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March 2008, Volume 58, Issue 3

Special Communication

Institutional and Surveillance Database use in Epidemiologic Research in Developing Countries: Revisiting Some Limitations

Muhammad Younus  ( Department of Epidemiology, College of Human Medicine, Michigan State University, East Lansing, Michigan, USA, )
Azfar-e-Alam Siddiqi  ( Department of Epidemiology, College of Human Medicine, Michigan State University, East Lansing, Michigan, USA, )
Bilquis Sana Khan  ( Department of Community Health Sciences, The Aga Khan University, Karachi, Pakistan, )
Amy L. Steffey  ( School of Public Health, University of Michigan Ann Arbor, Michigan, USA. )

Background

Disease surveillance in public health is centuries old-the earliest surveillance systems used to monitor population health trends which were vital statistics records developed in Europe in the 18th Century.1 Surveillance for diseases and health-related events has been an essential component of public health systems in developed countries for decades.2 These surveillance systems not only monitor and evaluate health-related events, but also support epidemiological research. Data based on surveillance or disease registries are used to estimate population disease burdens and may also be used to study associations between exposures and outcomes (hypothesis testing). In countries with highly developed comprehensive surveillance systems, disease reporting to healthcare authorities range from voluntary to mandatory reporting by law.3 Despite the advancement in surveillance system attributes, potential for various sources of biases in reporting cannot be completely prevented. Surveillance bias refers to any systematic, exposure of interest or outcome-related activity that exists for some individuals or groups and not for others.4 Sources of such bias include differences in disease reporting practices and inconsistencies in case definitions and diagnoses among healthcare professionals and medical institutions, along with differences in the health seeking behaviour of populations.
In Pakistan and other developing countries where centralized, population-based comprehensive disease surveillance systems are not well developed, 2 researchers and healthcare providers have attempted to run small-scale, focused, disease-specific surveillance projects, some with good success. But the failure to follow one standard approach and the resulting variation, make this surveillance data even more vulnerable to bias.
Limited resources often restrict primary data collection for estimating magnitude of disease in  populations. As a result, epidemiologists and clinicians, particularly in developing countries, are often forced to utilize institutional databases such as hospital records for estimating population disease burdens and testing research hypotheses. Like surveillance data, the institutional databases have their own limitations.
In this report, we will highlight the types of biases related to disease surveillance and institutional databases that when present, compromise the integrity of the data and affect the validity of research findings conducted using these data. It should be noted that these types of biases are not mutually exclusive, but somewhat interrelated.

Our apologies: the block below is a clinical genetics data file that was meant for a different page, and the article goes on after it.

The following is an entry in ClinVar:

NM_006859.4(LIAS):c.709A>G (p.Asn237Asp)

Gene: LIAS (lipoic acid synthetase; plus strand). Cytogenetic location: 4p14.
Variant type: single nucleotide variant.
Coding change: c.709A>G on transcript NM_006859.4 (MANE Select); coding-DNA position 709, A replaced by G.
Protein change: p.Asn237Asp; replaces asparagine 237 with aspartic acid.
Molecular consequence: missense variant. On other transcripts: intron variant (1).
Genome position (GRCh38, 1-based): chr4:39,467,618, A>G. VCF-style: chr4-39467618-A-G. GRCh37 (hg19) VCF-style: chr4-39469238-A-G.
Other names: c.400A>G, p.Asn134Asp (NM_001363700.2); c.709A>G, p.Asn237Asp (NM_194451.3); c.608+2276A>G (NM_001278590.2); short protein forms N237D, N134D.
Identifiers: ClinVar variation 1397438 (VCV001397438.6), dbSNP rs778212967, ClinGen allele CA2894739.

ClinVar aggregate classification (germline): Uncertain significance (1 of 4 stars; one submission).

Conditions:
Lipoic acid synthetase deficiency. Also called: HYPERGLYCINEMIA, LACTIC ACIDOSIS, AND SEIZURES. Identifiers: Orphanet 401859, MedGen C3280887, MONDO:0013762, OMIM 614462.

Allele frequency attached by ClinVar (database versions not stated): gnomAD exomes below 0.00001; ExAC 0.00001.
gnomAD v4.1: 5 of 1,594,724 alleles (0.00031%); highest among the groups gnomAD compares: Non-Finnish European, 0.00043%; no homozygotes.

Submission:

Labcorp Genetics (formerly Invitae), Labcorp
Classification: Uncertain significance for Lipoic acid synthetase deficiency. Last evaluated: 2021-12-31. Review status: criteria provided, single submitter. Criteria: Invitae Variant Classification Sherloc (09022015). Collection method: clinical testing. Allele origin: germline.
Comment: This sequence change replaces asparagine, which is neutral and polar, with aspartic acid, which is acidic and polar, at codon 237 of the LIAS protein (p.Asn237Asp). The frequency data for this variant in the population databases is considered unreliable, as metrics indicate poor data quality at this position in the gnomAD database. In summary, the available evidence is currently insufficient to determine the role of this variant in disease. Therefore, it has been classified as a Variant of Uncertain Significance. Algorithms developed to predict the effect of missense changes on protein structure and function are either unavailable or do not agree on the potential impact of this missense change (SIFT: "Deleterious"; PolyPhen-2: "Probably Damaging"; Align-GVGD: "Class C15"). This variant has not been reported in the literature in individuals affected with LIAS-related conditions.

Selection bias
A patient's visit to an outpatient or emergency department of a healthcare facility is a prerequisite for disease reporting to occur. A significant proportion of individuals, usually with subclinical to mild disease symptoms, are not diagnosed or do not even seek treatment. In countries like Pakistan, this is further compounded by over the counter distribution of prescription medicines, which promotes self-medication and provides the patient an alternative to seeking a qualified healthcare professional. For example, if a research project utilizing institution-based surveillance data or hospital records aims to estimate the disease burden related to foodborne illnesses such as salmonellosis or campylobacteriosis in a population, the results will underestimate the actual magnitude of the disease5, and may also be restricted to the more serious cases.
Additionally, health seeking behaviour varies among populations and is partly determined by the educational level and health knowledge of communities, which could significantly influence disease reporting rates among populations.
Referral bias
Physicians and healthcare facilities may attract patients with certain diseases, health-related conditions, or exposures from beyond their catchment areas, resulting in a higher proportion of patients with those diseases or conditions in a hospital database. Applying estimates generated from such data to the target population could result in the overestimation of a disease in the population.6 Similarly, if data from a laboratory or a tertiary care center is used to obtain the rate of positive results for certain infections, the results may be biased. In the developing world, especially in peri-urban areas, patients with positive test results are referred to major diagnostic centers for confirmatory diagnosis. For example, primary care physicians in remote locations typically refer patients with suspected multidrug-resistant tuberculosis (MDR-TB) to physicians in tertiary care hospitals for confirmation and further management. As a result, laboratory databases for these hospitals would show an increase in the positive predictive value of the test performed and also a higher proportion of MDR-TB among all TB patients. Estimates based on these hospitals records would overestimate the magnitude of the disease in the population.